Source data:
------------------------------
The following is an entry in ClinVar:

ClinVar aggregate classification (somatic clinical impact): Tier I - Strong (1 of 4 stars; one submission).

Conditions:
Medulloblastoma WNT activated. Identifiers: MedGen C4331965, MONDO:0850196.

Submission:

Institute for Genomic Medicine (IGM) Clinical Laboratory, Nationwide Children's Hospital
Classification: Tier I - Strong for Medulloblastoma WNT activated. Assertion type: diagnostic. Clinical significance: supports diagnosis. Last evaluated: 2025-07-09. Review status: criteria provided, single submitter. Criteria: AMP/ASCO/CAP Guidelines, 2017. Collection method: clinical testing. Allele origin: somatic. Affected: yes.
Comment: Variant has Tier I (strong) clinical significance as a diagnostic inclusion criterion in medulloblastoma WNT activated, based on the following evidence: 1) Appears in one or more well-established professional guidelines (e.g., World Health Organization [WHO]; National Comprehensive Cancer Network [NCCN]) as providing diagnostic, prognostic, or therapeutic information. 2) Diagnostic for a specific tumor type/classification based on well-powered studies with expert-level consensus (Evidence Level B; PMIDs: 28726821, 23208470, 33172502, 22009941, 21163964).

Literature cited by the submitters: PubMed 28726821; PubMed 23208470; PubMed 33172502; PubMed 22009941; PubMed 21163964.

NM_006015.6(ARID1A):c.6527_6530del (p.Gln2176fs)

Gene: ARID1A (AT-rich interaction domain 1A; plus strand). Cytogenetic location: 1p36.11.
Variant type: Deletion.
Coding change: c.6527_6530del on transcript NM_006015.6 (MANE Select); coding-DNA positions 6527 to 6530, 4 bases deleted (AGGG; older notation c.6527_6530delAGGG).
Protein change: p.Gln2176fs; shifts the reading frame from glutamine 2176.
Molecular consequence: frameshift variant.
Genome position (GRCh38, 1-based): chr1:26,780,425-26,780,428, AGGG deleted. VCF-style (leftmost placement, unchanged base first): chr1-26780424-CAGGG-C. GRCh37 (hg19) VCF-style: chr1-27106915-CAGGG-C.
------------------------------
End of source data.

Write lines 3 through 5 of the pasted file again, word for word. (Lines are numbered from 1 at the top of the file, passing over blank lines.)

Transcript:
Conditions:
Medulloblastoma WNT activated. Identifiers: MedGen C4331965, MONDO:0850196.

Submission: